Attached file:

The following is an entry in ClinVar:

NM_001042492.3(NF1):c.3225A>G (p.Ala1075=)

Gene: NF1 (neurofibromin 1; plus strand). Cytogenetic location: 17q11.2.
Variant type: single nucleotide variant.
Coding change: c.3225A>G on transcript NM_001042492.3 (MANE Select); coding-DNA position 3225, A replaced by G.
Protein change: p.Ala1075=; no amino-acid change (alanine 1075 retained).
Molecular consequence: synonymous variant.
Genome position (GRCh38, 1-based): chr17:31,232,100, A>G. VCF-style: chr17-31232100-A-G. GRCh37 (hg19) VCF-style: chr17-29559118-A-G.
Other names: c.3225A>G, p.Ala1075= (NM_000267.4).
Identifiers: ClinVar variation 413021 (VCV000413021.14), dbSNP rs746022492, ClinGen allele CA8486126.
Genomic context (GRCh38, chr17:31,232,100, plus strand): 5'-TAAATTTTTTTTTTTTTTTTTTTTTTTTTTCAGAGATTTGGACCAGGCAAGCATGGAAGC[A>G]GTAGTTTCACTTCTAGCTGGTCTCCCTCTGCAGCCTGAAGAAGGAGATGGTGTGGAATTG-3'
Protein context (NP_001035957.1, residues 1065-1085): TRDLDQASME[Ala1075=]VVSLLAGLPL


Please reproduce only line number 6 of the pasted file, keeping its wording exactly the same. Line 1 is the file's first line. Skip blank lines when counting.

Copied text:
Protein change: p.Ala1075=; no amino-acid change (alanine 1075 retained).